In the Orthodox Jewish community, we like to think of ourselves as immune to the problems that plague the wider society. This is especially so when it comes to areas of life affected by the sexualization of society and its ‘do whatever you feel like’ attitude. To a great extent, this is true, but it’s not always true for everyone at every time. Being observant doesn’t mean you don’t have a yetzer hara, including, perhaps, the strongest yetzer hara of all.
Unfortunately, frum Jews who find themselves trapped in a pattern of infidelity often do not seek culturally and religiously sensitive professional help because they assume it is not available or because they are too ashamed. Frum people struggling with infidelity often fear feeling judged and lectured about how incompatible their behaviors are with their professed religious life. This fear keeps many people from reaching out for help and keeps them stuck in a cycle of shame and loneliness. Feeling like you are the only one in such a situation intensifies feelings of guilt and makes it even harder to reach out. But you are not alone; the help you need to leave behind infidelity is available.
How loneliness leads to infidelity
I have worked with many clients who are having affair, often not for the first time. The common link that I have found in the vast majority of cases is that the motivating force is not sexual desire as much as it is the urge to escape loneliness. Many people in our communities feel a deep and abiding sense of loneliness that is only intensified by the strong community life that surrounds them. The feeling of being alone in a crowded community can express itself in feelings of anxiety, depression, and despair. Some people may find themselves overworking, volunteering to the point of exhaustion, shopping excessively, or using alcohol, while others become involved in inappropriate relationships to numb their loneliness. The desire to escape loneliness through any form of connection can become so intense that no cost seems too high, even the risk of losing your parnassah, your good name, or your family.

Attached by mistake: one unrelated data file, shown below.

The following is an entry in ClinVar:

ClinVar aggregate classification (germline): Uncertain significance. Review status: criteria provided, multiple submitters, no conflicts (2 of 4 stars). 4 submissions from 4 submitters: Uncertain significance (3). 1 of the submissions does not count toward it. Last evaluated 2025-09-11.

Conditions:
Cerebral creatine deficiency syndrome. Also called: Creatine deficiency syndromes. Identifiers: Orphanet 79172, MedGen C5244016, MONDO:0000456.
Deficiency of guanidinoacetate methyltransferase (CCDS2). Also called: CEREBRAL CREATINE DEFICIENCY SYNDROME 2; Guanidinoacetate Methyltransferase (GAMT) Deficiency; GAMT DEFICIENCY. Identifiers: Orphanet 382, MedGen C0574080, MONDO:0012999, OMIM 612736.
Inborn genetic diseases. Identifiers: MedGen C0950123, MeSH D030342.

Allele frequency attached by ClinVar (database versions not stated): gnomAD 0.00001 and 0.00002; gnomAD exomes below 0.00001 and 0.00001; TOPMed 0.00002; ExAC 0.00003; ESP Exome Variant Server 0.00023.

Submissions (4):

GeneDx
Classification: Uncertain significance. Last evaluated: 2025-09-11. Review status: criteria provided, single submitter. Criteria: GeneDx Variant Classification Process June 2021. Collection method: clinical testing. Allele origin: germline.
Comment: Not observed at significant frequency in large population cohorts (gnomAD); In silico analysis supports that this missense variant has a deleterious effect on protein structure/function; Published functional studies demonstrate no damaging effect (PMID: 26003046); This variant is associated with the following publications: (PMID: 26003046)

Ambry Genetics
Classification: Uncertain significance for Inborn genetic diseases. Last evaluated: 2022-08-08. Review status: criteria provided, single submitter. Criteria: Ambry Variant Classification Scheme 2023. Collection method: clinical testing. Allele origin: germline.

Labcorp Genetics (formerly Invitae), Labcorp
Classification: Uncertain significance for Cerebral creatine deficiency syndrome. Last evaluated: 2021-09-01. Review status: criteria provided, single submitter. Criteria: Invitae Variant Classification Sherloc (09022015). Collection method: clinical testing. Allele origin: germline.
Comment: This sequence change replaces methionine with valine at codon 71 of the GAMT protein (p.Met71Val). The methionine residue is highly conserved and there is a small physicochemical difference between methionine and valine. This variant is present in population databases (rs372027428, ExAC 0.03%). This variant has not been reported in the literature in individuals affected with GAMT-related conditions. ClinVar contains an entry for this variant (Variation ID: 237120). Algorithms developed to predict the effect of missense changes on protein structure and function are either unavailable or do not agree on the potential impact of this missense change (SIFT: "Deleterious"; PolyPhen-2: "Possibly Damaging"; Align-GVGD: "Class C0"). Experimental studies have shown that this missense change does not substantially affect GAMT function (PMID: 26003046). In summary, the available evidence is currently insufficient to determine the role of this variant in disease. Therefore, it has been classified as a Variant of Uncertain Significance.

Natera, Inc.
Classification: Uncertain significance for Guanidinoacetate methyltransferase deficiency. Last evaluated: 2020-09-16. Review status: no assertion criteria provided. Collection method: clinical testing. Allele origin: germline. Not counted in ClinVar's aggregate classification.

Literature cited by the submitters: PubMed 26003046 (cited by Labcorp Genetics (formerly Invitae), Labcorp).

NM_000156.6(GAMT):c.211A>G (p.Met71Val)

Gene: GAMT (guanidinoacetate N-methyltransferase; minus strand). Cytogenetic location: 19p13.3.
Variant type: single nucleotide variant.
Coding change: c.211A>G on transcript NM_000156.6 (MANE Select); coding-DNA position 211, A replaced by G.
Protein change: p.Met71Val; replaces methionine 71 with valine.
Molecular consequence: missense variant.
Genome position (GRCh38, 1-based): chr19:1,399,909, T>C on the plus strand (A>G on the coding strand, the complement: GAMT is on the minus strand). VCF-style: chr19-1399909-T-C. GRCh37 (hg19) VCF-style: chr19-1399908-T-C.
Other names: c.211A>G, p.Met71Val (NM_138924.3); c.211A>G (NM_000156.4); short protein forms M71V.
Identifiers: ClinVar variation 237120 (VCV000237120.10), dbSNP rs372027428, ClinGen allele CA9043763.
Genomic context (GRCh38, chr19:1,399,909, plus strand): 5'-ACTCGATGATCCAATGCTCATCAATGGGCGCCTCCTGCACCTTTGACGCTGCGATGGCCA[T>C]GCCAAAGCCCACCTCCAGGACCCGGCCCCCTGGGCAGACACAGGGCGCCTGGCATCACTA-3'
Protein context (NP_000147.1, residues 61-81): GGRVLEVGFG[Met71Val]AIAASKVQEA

The good news is that therapy can help you to address the underlying causes of the loneliness that drove you to infidelity, giving you the ability to make meaningful and fundamental changes in your life. By gaining a broader self-understanding you can find a way to escape the vicious cycle of shame and escapism that keeps otherwise good people trapped in infidelity. Where possible and appropriate, couples therapy can help you to build a satisfying and meaningful marriage in which you both find the emotional support you need.
Today there are many options to address loneliness and infidelity. Individual, couples and group counseling is widely available. Not all sexual acting out is an addiction; yet, for those struggling with an addiction, there are culturally and religiously appropriate 12-step groups, ones that address the specific concerns, unique to the Orthodox community.
Marcia Kesner, MS, LPC, LMHC is a Licensed Professional Counselor and Licensed Mental Health Counselor who has provided psychotherapy in the Orthodox Jewish community for over twenty years. She can be reached at 212-887-0916, 718-391-4608 or by filling in the contact form.Please share this post!